Review: Prophets of Rage brings music of Rage Against the Machine, Public Enemy to Tampa's MidFlorida Credit Union Amphitheatre
How do you make ahead-of-its-time music feel ahead of its time decades later?
That is the question surrounding Prophets of Rage on their inaugural tour, including their show Saturday at MidFlorida Credit Union Amphitheatre. The supergroup consists of Public Enemy’s Chuck D, Cypress Hill’s B-Real and Rage Against the Machine minus singer Zack de la Rocha, who’s occupied elsewhere with Run the Jewels guest spots and a supposedly soon-to-be-released solo album.
That’s a collection of musicians, as well as a back catalog of songs making up their setlist, with some serious political pedigree. And the group claims that their inspiration for forming was to tackle the ongoing presidential election, with a mission statement of “Make America Rage Again.”
But can Fight the Power still have the same stratospheric impact as it had when it appeared in Do the Right Thing 27 years ago? Can Rage Against the Machine revert to a time before they were normalized enough that Republican House Speaker Paul Ryan counts himself among their listeners?
Maybe not. But if nothing else, Prophets of Rage serves as a reminder of the talent of performers like Chuck D and guitarist Tom Morello, and the durability of their back catalogs.
Opening was Awolnation, whose electro-alt-rock seemingly has little in common with Prophets of Rage or the members’ previous acts. (Fellow opening act Wakrat’s aggressive sound was a closer match, perhaps because both feature Rage Against the Machine bassist Tim Commerford.)
Yet Awolnation singer Aaron Bruno talked about how important Rage Against the Machine, Public Enemy and Cypress Hill were to him growing up, even if it's not reflected much in his band’s sound. And judging from their reaction, much of the audience was in the same boat.
Considering how heavily influenced by rap de la Rocha’s vocals were, putting on full-on MCs in his place was a smart move. In turn, it makes sense Chuck D and B-Real are now playing in a rock group. Public Enemy famously name-dropped, then later did a remix with, Anthrax on Bring the Noise. And of course there’s Cypress Hill’s collaboration with the London Symphony Orchestra.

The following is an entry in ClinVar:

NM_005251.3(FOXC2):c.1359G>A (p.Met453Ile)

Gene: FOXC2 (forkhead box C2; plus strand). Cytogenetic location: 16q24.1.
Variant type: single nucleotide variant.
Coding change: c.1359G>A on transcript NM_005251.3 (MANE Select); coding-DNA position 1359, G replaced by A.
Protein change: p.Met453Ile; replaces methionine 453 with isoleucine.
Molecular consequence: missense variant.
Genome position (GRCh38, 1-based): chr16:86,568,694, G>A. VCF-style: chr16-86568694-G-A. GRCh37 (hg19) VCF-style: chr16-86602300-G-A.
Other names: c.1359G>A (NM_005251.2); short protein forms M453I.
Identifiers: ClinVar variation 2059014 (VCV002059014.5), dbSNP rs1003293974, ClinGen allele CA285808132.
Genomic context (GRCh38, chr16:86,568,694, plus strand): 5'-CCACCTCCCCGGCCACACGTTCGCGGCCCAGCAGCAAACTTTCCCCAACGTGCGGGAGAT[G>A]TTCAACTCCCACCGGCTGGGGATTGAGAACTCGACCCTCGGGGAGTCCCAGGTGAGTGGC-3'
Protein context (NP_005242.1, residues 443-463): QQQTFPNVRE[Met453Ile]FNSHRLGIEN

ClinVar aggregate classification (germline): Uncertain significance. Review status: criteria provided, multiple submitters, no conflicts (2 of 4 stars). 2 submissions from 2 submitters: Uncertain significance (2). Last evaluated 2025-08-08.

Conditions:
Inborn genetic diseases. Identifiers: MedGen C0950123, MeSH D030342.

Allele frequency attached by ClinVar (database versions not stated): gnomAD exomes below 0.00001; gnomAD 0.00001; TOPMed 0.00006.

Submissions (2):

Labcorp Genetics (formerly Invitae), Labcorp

Perhaps the best way to think of the group is like the celebrity-packed jam sessions that close out music festivals. They largely covered their respective acts’ most popular songs — Rage Against the Machine’s Killing in the Name and Guerilla Radio, Public Enemy’s Fight the Power and Don’t Believe the Hype, Cypress Hill’s Insane in the Membrane — but with different arrangements.
De la Rocha’s vocal parts would be traded back and forth between Chuck D and B-Real, or a Public Enemy track would get an instrumental backdrop. Occasionally they deviated from their catalogs, like new song The Party's Over or when Bruno came back out for a rendition of Bruce Springsteen’s The Ghost of Tom Joad (though even that is a cover in Rage Against the Machine's earlier repertoire.)
Most of the setlist came from Rage Against the Machine, which, unlike the vast majority of what could be classified “rap-rock,” has aged well. A track like Killing in the Name with its line “some that work forces, are the same that burn crosses” still feels provocative today, especially when we have a former KKK leader running for Congress.
Yet despite their claims of being “dangerous music,” there’s something strangely heartwarming about Prophets of Rage. It’s at its core a multi-genre, multi-racial group of musicians who clearly respect each other coming together to celebrate each other’s catalogs. Morello even got the audience’s help in recording a birthday message to his mother by having the stadium sing to her.
Towards the end of the show, the group did a mash-up of Beastie Boys’ No Sleep Till Brooklyn and Fight the Power, complete with a wailing, playing-with-his-teeth guitar solo by Morello. At that point, you either roll your eyes and pine for earlier days or embrace it. Certainly it’s no more ridiculous than the political reality the music finds itself in these days.